Now that we are only a block apart we are

Dangerous together.

Between the two of us we are constantly changing things.

Sharing things

Learning things

Our gardens complement each other. 

Where mine is good-sized.

Kelly’s is mammoth.

Where I have endless varieties of perennials

Kelly wisely has focused on flowering bushes.

She has much more space to fill

And filling it with annuals or 4″ perennials is

Well….unimaginable.

She moved back to this part of the country from Seattle.

There she had learned a great deal about Roses and Peonies.

She brought that knowledge with her.

And has over the years adapted it to our “slightly” different climate.

She helped me overcome my fear of growing Roses.

Rosa Aloha

Rosa Aloha

I in turn introduced her to Hellebore.

Hellebores

Hellebores

Over the years she has planted a “river” of them.

That’s the thing I love about gardeners.

They are so willing to share.

Actually, I can be a little annoying that way.

I’ve been known to give TMI  too much information!

This  week is a good example of that sharing.

I did a flower arrangement for a bridal shower.

I needed hot pink and oranges roses.

Since my Katy Road Pink is blooming out of it’s mind right now.

Rosa Katy Road Pink

Rosa Katy Road Pink

I’ve got the pink part covered.

Orange on the other hand is a problem

Especially since it’s one of the few colors I don’t do.

Lucky for me Kelly has a whole row of the most glorious orange roses.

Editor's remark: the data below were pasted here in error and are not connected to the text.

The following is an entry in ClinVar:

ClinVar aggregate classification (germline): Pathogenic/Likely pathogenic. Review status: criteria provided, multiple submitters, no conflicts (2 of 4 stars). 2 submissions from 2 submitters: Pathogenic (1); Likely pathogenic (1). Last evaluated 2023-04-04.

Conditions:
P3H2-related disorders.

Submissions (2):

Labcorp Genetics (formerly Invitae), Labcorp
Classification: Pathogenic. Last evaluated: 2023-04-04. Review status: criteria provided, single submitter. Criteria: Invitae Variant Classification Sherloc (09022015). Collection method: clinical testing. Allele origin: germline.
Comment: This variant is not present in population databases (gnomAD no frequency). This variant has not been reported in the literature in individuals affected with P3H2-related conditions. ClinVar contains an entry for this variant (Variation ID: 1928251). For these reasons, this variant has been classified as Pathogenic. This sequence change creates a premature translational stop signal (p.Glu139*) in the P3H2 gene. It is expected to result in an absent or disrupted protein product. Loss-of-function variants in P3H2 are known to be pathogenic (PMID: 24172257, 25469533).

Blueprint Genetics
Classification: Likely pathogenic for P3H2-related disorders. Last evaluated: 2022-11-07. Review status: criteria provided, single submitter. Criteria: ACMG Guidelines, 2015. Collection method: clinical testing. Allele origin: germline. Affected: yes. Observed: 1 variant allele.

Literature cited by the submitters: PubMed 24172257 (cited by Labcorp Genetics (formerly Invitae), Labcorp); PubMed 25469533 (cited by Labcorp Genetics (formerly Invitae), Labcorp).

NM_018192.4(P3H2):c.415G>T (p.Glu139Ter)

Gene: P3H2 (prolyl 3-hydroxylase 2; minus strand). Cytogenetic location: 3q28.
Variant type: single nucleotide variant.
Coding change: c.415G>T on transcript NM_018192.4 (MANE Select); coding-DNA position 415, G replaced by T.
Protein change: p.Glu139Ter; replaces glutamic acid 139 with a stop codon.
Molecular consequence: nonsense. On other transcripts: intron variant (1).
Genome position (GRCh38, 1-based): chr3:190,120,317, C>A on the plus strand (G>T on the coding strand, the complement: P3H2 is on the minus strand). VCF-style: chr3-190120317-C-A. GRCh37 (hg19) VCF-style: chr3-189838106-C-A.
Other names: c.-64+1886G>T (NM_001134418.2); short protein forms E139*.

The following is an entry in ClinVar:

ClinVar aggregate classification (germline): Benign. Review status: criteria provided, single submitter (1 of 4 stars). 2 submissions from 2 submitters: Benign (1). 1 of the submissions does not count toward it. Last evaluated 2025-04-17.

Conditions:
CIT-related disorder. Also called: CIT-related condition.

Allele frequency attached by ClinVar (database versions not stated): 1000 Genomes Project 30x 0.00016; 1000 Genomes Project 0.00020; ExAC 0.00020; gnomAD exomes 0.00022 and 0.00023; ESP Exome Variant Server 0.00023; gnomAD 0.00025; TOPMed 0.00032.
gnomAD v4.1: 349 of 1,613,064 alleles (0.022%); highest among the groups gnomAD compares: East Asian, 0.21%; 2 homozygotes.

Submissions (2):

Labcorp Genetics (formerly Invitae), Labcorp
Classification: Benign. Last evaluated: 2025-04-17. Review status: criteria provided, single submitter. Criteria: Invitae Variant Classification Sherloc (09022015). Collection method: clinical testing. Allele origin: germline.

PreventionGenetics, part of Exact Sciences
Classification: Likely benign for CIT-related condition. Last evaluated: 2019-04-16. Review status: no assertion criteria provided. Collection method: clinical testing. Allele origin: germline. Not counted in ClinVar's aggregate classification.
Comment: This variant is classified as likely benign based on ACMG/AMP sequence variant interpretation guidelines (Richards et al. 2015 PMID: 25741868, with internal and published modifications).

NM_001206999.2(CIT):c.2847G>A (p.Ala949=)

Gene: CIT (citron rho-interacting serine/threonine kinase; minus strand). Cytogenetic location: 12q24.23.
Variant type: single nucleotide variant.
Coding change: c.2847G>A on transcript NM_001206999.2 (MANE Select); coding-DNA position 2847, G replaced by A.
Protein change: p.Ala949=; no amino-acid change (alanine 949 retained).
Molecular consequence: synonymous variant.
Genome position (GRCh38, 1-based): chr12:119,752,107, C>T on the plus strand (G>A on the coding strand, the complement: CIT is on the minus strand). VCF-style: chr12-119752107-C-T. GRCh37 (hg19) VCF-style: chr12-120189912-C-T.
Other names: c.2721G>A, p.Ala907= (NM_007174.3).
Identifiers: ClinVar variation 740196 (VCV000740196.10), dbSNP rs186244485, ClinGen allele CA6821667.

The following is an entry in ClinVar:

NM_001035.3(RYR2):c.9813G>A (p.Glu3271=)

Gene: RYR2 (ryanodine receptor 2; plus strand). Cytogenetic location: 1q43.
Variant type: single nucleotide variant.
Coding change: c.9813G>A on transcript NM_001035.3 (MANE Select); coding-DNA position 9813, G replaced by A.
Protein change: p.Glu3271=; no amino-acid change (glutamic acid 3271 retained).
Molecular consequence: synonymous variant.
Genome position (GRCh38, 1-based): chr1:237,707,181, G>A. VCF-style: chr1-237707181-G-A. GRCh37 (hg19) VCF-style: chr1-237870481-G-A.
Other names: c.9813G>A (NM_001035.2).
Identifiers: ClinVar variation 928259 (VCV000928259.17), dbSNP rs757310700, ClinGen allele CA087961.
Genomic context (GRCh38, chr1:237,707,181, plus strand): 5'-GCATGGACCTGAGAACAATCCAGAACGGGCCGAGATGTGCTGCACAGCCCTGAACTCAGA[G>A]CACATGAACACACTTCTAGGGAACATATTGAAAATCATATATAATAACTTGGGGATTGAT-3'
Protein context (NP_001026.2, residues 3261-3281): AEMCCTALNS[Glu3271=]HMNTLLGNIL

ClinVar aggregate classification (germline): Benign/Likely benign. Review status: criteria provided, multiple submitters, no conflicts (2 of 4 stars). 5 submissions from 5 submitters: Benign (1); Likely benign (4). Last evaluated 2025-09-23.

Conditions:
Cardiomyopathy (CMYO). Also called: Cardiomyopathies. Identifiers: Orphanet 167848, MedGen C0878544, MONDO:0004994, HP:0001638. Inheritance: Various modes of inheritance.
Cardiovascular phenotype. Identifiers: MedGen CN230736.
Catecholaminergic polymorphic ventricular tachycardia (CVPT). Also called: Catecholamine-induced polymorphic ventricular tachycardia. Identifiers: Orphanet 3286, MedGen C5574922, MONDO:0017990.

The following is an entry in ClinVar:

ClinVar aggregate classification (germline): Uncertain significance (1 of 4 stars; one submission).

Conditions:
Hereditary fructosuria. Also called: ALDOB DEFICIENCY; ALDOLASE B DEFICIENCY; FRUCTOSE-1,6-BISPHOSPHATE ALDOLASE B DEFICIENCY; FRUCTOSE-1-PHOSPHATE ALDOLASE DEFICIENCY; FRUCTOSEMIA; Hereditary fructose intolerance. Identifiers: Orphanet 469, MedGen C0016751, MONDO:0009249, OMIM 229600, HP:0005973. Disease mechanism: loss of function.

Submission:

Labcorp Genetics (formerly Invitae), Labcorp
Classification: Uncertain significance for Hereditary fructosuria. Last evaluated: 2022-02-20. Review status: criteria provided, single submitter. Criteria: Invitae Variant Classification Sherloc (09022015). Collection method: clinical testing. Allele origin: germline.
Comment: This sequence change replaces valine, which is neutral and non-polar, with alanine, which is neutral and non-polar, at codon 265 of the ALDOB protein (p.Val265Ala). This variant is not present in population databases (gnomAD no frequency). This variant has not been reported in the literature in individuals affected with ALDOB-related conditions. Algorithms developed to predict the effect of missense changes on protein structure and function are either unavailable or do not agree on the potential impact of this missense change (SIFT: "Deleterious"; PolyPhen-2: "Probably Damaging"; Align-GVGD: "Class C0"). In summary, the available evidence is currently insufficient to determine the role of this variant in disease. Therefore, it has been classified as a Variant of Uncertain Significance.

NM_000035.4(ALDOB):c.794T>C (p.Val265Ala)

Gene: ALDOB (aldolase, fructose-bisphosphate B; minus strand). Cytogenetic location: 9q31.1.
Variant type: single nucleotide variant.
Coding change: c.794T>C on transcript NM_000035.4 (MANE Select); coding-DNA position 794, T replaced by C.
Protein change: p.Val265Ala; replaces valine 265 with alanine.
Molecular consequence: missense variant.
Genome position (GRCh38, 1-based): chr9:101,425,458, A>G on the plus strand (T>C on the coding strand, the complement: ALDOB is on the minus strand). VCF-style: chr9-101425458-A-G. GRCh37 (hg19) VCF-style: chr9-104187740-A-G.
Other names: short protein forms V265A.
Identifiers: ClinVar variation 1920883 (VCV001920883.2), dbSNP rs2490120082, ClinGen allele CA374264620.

It’s a Weeks Rose called Colorific.

Rosa Colorific

Kelly's Row of Rosa Colorific

And it is terrific.

So I took my favorite pruners and a bucket of water down the street

And cut a few.

Roses ready to arrange

Roses ready to arrange

Now it won’t be long till I can return the favor

Because next week Kelly needs 14 table decorations. 

I have lots of spring bloom

Wild Orchid

Wild Orchid

And an endless amount of Euonymus for filler.

So you’ll find her cutting in my garden.

And because those Colorific Roses are so terrific.

I’m thinking of adding a few to my garden.

Shower  Arrangement

Shower Arrangement

Gardening neighbors.

Good friends.

If you don’t have one.

I hope you find one soon.

It doesn’t get much better than this.

Gail

And speaking of gardening friends,

my friend Debra sent this marvelous quote.

“I think gardening is nearer to godliness than theology. True gardeners are both iconographers and theologians insofar as these activities are the fruit of prayer ‘without ceasing.’ Likewise, true gardeners never cease to garden, not even in their sleep, because gardening is not just something they do. It is how they live.”

Vigen Guroian, from The Fragrance of God

 

 

 

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Filed under Bouquets, Garden Planning, Gardening, Gardening Friends, Hellebores, Peonies, roses, Wedding Flowers

EASTER EGGS

There is a long legacy of eggs in my family.

When I was growing up we raised chickens.

And as a result – eggs.

It was a family effort. 

Daddy raised the chickens

Mother, Pat, Ann & I gatherer, cleaned, candeled and sold eggs.